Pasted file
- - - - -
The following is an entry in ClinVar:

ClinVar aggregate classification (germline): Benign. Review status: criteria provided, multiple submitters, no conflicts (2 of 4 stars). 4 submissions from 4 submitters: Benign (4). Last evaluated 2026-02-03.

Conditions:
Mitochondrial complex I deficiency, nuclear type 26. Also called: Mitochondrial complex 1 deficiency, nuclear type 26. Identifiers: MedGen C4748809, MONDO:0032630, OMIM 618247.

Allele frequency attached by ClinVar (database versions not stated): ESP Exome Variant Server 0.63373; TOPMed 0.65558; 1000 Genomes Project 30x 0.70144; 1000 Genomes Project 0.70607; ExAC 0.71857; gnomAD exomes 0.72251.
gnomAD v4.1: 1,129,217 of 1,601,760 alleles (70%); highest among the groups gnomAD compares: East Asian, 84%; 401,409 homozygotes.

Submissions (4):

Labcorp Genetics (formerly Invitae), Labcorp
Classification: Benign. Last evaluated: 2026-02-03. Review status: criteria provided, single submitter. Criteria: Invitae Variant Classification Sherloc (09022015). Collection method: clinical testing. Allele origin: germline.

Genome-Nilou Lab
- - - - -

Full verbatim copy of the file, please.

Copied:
The following is an entry in ClinVar:

ClinVar aggregate classification (germline): Benign. Review status: criteria provided, multiple submitters, no conflicts (2 of 4 stars). 4 submissions from 4 submitters: Benign (4). Last evaluated 2026-02-03.

Conditions:
Mitochondrial complex I deficiency, nuclear type 26. Also called: Mitochondrial complex 1 deficiency, nuclear type 26. Identifiers: MedGen C4748809, MONDO:0032630, OMIM 618247.

Allele frequency attached by ClinVar (database versions not stated): ESP Exome Variant Server 0.63373; TOPMed 0.65558; 1000 Genomes Project 30x 0.70144; 1000 Genomes Project 0.70607; ExAC 0.71857; gnomAD exomes 0.72251.
gnomAD v4.1: 1,129,217 of 1,601,760 alleles (70%); highest among the groups gnomAD compares: East Asian, 84%; 401,409 homozygotes.

Submissions (4):

Labcorp Genetics (formerly Invitae), Labcorp
Classification: Benign. Last evaluated: 2026-02-03. Review status: criteria provided, single submitter. Criteria: Invitae Variant Classification Sherloc (09022015). Collection method: clinical testing. Allele origin: germline.

Genome-Nilou Lab